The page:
Organ donation can be one of the most beautiful, live-giving gifts a person can give. Many people are alive today because someone chose to be an organ donor, allowing their heart, lungs, or other organs to live on in someone else’s body. Yet people with Down syndrome are frequently denied the opportunity to receive donor organs, solely because they have a disability. One lawmaker in Virginia is looking to change that.
Delegate Israel O’Quinn has just filed a state bill that would allow people with Down syndrome to receive organ donations. O’Quinn was approached by a family about the issue, so he took action, with the hope that this can help save lives of people with Down syndrome in Virginia. “It’s just wrong. I think to say that statute is long overdue for an overhaul is an understatement,” he told WCYB.
There is currently a lack of federal enforcement preventing discrimination in organ donation, and according to the NDSS, only a handful of states have laws prohibiting this discrimination.
Even though the Americans with Disabilities Act made health care discrimination illegal, a 2008 study from the Autistic Self Advocacy Network found that 85% of pediatric transplant centers take neurodevelopmental status into consideration for approving or denying transplants, with heart transplants often being the most difficult to receive. This discrimination continues to occur, even though success rates of transplants for people with intellectual or developmental disabilities are on par with the general population. As a 2010 review in the American Journal of Transplantation explained, “Currently, there is no scientific evidence or compelling data suggesting that patients with MR should not have access to organ transplantation.”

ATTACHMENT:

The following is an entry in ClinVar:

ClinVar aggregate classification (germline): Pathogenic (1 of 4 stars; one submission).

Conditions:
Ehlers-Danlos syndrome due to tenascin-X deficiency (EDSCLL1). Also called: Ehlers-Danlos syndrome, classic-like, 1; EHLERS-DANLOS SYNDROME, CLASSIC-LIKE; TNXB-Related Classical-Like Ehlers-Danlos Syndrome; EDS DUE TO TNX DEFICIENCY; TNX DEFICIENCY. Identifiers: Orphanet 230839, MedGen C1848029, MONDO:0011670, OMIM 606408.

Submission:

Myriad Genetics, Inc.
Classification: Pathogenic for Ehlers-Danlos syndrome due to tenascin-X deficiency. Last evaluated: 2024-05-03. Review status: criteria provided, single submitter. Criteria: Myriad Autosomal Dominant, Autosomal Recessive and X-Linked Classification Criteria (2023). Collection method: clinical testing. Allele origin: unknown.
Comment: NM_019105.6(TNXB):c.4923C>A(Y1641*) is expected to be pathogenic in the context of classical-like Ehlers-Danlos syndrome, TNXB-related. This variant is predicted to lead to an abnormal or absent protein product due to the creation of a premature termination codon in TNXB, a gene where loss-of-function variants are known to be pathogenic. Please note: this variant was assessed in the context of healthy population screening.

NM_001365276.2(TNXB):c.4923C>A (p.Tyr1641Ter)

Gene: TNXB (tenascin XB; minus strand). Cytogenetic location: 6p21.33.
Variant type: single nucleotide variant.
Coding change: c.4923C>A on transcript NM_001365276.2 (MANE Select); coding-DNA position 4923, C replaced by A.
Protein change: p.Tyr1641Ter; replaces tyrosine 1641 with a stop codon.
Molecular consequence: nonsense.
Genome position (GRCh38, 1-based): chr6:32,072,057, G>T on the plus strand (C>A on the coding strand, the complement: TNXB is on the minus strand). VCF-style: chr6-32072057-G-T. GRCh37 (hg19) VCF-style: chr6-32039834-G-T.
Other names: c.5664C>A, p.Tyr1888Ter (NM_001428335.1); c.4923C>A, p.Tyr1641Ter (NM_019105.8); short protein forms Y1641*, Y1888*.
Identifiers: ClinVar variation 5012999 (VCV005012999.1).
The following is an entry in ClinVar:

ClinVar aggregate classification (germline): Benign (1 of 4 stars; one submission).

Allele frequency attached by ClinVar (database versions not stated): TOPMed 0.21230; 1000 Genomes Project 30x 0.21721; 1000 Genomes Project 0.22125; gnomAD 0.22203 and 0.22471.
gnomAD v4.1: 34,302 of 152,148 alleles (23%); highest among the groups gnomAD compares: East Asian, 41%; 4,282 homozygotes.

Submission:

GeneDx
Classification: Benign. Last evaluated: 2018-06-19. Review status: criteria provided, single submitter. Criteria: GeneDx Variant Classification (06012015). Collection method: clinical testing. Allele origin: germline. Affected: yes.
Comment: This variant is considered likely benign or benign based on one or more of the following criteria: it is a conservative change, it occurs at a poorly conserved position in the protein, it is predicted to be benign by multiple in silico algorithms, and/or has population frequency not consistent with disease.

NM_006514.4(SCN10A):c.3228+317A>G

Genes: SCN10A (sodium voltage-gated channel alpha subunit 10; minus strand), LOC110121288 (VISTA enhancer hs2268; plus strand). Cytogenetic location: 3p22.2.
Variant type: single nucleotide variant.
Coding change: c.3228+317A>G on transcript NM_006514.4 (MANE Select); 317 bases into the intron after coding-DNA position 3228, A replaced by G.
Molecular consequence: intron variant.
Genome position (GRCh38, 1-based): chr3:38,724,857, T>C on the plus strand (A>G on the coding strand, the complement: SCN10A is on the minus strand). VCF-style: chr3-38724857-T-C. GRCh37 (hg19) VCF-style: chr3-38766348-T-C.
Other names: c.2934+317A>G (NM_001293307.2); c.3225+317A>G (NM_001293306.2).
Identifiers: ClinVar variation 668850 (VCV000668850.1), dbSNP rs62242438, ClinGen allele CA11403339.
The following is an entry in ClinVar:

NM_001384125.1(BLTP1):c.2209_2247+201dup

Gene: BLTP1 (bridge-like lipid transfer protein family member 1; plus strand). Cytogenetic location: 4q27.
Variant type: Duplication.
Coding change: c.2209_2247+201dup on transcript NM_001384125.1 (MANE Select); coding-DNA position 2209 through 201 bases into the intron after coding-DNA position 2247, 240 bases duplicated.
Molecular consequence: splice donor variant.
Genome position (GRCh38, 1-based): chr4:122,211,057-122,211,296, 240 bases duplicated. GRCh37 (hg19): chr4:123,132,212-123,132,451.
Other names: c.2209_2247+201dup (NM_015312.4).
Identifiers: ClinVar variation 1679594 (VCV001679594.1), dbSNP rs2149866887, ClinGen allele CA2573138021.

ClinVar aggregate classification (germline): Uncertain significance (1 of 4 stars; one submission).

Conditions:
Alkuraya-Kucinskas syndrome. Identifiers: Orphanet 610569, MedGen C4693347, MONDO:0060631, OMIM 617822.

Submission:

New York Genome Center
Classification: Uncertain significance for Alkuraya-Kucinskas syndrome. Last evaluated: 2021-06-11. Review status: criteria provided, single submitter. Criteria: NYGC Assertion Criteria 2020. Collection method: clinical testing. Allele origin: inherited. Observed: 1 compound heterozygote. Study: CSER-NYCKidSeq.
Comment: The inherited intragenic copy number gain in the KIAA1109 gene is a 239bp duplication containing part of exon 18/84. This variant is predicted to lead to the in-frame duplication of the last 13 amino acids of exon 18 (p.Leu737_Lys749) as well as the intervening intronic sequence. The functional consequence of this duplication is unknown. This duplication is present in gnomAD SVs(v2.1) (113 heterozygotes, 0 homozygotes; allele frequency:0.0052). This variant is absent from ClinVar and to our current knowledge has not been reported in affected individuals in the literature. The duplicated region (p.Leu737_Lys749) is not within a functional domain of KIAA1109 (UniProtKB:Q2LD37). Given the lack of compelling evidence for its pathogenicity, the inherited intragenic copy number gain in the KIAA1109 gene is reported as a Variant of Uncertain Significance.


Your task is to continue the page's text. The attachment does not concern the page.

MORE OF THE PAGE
Yet it happens.
The problem of discrimination in organ transplantation is so pervasive that, in 2016, a bipartisan group of federal lawmakers sent a letter to the U.S. Department of Health and Human Services’ Office for Civil Rights about it. “Unfortunately, many transplant centers and surgeons continue to refuse to provide access to transplant registries and transplantation surgery to qualified people with disabilities,” the letter read.
The letter noted a statement from Dr. Arthur Caplan, director of medical ethics for New York University’s Langone Medical Center. He said, “If the potential recipient is severely intellectually impaired…. I do not think it makes sense to consider that child for a transplant.” Often, the person’s support network is not taken into consideration.
“This is discrimination that has life or death consequences,” U.S. Rep. Mike Honda, D-Calif. — who worked with Rep. Jaime Herrera Beutler, R-Wash., to write the letter to the HHS — told Disability Scoop. “Such discrimination directly violates the Americans with Disabilities Act and does not abide the American values of fairness and inclusion that we hold so dear as Americans, for all our communities.”
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